A group of first-year students found out they had potentially been exposed to COVID-19 after attending a dumpling dinner.

Benjamin Parker / Sun Assistant Photo Editor

A group of first-year students found out they had potentially been exposed to COVID-19 after attending a dumpling dinner.

October 8, 2020

On a COVID-19 Campus, Dinner Can End in Statler Isolation

Print More

A “dumpling night” turned into a nightmare as a group of first-year students found out they had potentially been exposed to COVID-19.

The seemingly innocent mid-September gathering ended with a week of isolation in the Statler Hotel for the first-years, who were released only after a series of negative tests. The potential cluster, started in a lawn near the North Campus townhouses, was as surprising as it was disruptive for the first-year students.

“One of our friends said we should have a dumpling night,” said Helen Zhang ’24, “so she organized and invited us and we all just met up. We all ate dumplings on the lawn.”

Six days later, Helen got a call from Cornell Health — she had been potentially exposed to COVID-19.

Matthew Breitman ’24 had been cooking dinner when he got the call. “I thought it was just some random number and when I picked up and they were like, ‘This is the Department of Health, Tompkins County,’” Breitman said.

“They were like, ‘Tonight, tomorrow morning, you’re gonna be leaving for the Statler,’” Breitman said. “And it kind of didn’t hit me until at least like 20 minutes later that I was like, ‘Oh crap, you know, I really got to go.’”

Zhang, Breitman and Coby Sontag ’24 were three of the people present at the dumpling party that the health department contact-traced.

“Most of us walked to Statler together with our suitcases because we all got the calls roughly around the same time,” Zhang said. “People on campus are either running away from us because we’re a large group of people with suitcases, or they’re taking a photo or a video, or they’re cheering us.”

They arrived at the Statler in the middle of the night and were checked in one by one. After they were handed keys, snacks and instructions, they headed to their rooms, alone, for the next few days.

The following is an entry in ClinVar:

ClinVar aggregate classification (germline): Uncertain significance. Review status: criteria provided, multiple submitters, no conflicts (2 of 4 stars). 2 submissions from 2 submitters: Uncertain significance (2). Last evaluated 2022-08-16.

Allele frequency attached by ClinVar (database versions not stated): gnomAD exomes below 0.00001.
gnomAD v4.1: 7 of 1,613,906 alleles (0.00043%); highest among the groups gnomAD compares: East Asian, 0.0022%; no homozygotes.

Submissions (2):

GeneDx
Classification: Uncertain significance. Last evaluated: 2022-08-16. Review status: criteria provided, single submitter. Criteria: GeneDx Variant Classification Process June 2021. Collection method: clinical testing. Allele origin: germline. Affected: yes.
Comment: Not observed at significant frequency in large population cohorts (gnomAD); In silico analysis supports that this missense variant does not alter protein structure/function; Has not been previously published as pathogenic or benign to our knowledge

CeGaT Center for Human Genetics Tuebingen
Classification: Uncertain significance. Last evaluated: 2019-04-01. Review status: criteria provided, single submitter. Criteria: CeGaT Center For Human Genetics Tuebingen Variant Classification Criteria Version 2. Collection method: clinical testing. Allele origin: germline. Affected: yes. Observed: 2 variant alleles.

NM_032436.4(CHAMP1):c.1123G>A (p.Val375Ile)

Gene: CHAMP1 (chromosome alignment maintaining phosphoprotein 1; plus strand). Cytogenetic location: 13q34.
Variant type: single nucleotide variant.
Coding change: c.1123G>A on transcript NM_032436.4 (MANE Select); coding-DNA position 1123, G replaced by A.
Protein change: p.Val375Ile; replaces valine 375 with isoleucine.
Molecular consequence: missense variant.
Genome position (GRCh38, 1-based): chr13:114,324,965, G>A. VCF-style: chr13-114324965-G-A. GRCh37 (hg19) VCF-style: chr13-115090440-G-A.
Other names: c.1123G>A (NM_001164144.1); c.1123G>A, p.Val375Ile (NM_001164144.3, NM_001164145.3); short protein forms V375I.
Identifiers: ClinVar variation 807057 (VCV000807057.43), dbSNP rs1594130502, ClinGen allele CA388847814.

For Breitman, the first couple of days were an “almost a luxurious experience, where you’re getting food delivered to your door, you get to chill in the bathrobe, you get your own private bathroom.”

But after several days, they all started feeling trapped.

“You just don’t feel like you’re at Cornell,” Zhang said. “It feels like you’re on a mini-vacation but not vacation because you’re isolated. When you’re in class, it’s kind of bizarre, especially when people recognize your [Zoom] background.”

Each student found their coping mechanism. Sontag ran 2.5 miles in 440 laps around his hotel room, Breitman spent hours on the phone with friends, and Zhang said she ate plenty of meals over Zoom.

After eight days, they were released after several negative COVID-19 tests and checked out at midnight.

Matthew said he didn’t experience too much trouble readjusting to campus life, but mentioned feeling disconnected from new friends and events.

“It was an awkward time to leave. You’re just starting to kind of acclimate and you’re at this point where you just made your friend group and then you get pulled out,” Breitman said.

However, not all students have had the same positive experiences in isolation in the Statler — especially as each of the three first-years tested negative for COVID-19. One particularly egregious case concerning the treatment of a student who tested positive led to accountability demands through an Instagram campaign.

Now, some of the first-years said they are now significantly more aware of the risk of contagion and the danger of large groups.

“You don’t have to be partying to get contact-traced or to be in the presence of COVID,” Zhang said. “All we did was eat dumplings with the wrong person. It was just circumstance.”